What is Going On With Controversial Governor Brian Kemp and the Massage Industry?

You may feel like “Enough! I’m sick of hearing about this pandemic!”

But please bear with us here. This is more about abuse than disease.

Today, Georgia Governor Brian Kemp is letting some businesses reopen, including nail salons, bowling alleys, gyms and massage parlors.



Massage parlors? Really?

Here’s a challenge: Can you think of a riskier business to re-open during a pandemic than massage parlors?

In most businesses, you can be in and out within minutes. You needn’t even touch another person. You can stay six feet away from others except for the 60 or 90 seconds it takes to hand a clerk cash or a credit card.

But massage? For an hour or more, another person’s hands are all over your body while they breathe (and maybe sneeze) within inches of you.

Why on earth would Kemp specifically single out this potentially perilous industry for special treatment and speedy reopening?

It’s of course hard to say. But Kemp’s history with massage immediately springs to mind and raises doubt.

During the 2018 governor’s election, Kemp was accused of failing “to stop an ‘abuser’ in the massage parlor industry,” according to Atlanta’s leading newspaper.

Specifically, Kemp reportedly “renewed the license of a therapist who pleaded guilty to assaulting a woman during a massage when Kemp headed the state’s Secretary of State’s office (which regulates massage in Georgia).

The scrutiny stems from his handling of two Massage Envy clinics that face at least four complaints of therapists groping women during massages.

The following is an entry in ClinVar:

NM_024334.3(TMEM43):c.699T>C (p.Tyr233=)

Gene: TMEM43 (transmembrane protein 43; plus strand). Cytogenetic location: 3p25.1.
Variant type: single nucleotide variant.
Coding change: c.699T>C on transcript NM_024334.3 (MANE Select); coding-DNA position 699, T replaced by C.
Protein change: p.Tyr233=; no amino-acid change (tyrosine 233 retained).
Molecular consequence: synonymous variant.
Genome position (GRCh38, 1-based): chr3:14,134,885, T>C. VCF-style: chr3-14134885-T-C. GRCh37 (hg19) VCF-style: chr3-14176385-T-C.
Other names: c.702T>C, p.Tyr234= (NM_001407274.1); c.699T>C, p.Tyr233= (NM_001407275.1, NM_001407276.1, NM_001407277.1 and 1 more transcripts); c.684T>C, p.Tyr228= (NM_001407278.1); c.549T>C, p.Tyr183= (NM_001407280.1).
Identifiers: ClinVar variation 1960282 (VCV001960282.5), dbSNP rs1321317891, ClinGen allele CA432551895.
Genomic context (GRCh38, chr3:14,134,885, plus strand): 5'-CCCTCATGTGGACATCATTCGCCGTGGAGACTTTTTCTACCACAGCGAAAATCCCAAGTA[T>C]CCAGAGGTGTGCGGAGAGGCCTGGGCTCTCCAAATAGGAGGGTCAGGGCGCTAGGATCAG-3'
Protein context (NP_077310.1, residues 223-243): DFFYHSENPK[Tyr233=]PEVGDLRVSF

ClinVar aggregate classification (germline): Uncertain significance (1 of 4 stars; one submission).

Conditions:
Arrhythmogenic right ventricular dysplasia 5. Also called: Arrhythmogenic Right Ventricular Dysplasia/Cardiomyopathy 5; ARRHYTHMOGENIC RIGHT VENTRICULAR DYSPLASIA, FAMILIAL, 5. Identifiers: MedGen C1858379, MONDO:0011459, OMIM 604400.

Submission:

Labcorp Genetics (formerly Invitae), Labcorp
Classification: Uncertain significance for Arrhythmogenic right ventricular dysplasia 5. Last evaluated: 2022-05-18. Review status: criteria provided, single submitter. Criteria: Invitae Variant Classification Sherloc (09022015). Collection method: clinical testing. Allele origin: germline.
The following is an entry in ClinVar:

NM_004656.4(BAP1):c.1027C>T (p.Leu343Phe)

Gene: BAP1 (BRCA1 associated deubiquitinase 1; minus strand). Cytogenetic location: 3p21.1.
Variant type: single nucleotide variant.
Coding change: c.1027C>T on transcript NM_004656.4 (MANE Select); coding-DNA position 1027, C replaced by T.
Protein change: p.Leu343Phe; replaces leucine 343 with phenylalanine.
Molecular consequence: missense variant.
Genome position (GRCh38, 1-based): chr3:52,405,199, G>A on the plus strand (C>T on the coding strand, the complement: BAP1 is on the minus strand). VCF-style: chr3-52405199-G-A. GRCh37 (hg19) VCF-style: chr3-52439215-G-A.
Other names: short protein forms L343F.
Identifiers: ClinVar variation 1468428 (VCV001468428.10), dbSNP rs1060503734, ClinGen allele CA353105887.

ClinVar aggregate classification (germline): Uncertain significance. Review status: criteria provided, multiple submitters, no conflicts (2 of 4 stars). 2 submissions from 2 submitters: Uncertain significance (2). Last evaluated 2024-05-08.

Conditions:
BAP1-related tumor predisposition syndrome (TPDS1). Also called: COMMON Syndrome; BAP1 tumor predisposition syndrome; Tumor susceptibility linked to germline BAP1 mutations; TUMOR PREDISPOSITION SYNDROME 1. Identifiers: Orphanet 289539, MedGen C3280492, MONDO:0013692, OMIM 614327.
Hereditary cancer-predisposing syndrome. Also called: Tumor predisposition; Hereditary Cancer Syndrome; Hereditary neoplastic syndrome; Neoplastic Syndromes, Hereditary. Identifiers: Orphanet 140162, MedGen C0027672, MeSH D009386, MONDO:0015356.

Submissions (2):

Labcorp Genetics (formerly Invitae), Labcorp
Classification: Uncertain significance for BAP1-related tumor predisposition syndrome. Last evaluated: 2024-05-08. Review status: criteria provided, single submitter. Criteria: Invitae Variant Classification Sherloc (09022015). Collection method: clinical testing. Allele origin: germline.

“The Board of Massage Therapy, under Kemp, has not sanctioned or revoked any of the accused therapists’ licenses,” reported the Atlanta Journal Constitution.

One organization has suggested that campaign cash influenced Kemp’s oversight.


A massage center owner, Patrick Greco, both donated to Kemp’s election kitty and hosted, with his partner, “a fundraising gala at their lavish estate in Madison” for the GOP politician.


At least one Georgia official called for a criminal investigation “into the donation and the massage board’s lack of action on the sexual harassment complaints. . .alleg(ing) there appears to be a ‘quid pro quo scheme’ between the Kemp campaign and Greco.”

(Two of the alleged abusers are Brandon Knox and Herve Baptiste.)

We at Horowitz Law don’t do speculation or conspiracy theories. We do, however, prod journalists and authorities to investigate situations in which the innocent are vulnerable and situations that don’t ‘pass the smell test.’ This seems to be one of them.

We at Horowitz Law also don’t do politics. We do, however, go after those who could and should prevent abuse but don’t – in the public sector, the private sector, anywhere.
So if you know a reporter, please consider forwarding this post to him or her.

And if you feel an employer – whether a business owner or a government official – is turning a blind eye to abuse, we hope you’ll call us.

If you have a been a victim of sexual assault in a spa or during a massage at Massage Envy, Massage Luxe, Hand & Stone, or any other location offering a massage, or if you know someone who has, please contact our law firm at (888) 283-9922 or send an email to sexual abuse lawyer Adam Horowitz at adam@adamhorowitzlaw.com